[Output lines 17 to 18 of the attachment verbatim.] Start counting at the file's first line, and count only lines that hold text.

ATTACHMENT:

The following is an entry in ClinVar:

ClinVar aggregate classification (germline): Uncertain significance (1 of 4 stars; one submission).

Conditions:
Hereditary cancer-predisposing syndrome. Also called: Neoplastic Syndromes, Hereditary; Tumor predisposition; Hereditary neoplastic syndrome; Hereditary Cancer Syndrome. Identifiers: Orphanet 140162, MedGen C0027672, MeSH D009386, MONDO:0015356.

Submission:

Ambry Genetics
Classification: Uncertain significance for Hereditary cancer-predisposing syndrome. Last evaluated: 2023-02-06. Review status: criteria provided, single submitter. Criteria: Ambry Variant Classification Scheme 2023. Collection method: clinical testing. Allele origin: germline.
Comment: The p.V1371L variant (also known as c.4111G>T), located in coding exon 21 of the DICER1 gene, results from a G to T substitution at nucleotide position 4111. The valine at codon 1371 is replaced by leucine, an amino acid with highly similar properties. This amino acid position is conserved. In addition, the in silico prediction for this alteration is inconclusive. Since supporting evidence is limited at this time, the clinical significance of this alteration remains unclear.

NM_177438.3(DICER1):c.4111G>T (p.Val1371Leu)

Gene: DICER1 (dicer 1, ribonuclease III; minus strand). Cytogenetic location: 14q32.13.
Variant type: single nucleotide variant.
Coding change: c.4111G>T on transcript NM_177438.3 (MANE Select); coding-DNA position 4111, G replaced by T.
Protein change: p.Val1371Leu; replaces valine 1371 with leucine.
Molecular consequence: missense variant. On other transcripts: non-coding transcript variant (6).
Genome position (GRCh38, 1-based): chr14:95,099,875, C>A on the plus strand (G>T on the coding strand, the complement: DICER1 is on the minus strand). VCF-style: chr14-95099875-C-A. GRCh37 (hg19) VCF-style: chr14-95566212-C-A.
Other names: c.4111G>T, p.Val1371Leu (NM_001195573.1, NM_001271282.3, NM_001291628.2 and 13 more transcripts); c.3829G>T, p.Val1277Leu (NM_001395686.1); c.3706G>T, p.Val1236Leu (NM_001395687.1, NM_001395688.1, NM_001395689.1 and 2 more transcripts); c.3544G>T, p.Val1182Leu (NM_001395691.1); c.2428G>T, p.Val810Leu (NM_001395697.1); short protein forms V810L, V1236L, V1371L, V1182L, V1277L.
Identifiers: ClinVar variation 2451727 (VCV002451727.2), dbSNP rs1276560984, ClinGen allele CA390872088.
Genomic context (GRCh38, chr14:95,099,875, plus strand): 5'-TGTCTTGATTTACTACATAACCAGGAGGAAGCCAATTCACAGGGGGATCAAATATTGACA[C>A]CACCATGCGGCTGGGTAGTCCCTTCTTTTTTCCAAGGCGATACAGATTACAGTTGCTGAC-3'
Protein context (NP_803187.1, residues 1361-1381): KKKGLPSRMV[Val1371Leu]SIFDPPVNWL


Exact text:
Identifiers: ClinVar variation 2451727 (VCV002451727.2), dbSNP rs1276560984, ClinGen allele CA390872088.
Genomic context (GRCh38, chr14:95,099,875, plus strand): 5'-TGTCTTGATTTACTACATAACCAGGAGGAAGCCAATTCACAGGGGGATCAAATATTGACA[C>A]CACCATGCGGCTGGGTAGTCCCTTCTTTTTTCCAAGGCGATACAGATTACAGTTGCTGAC-3'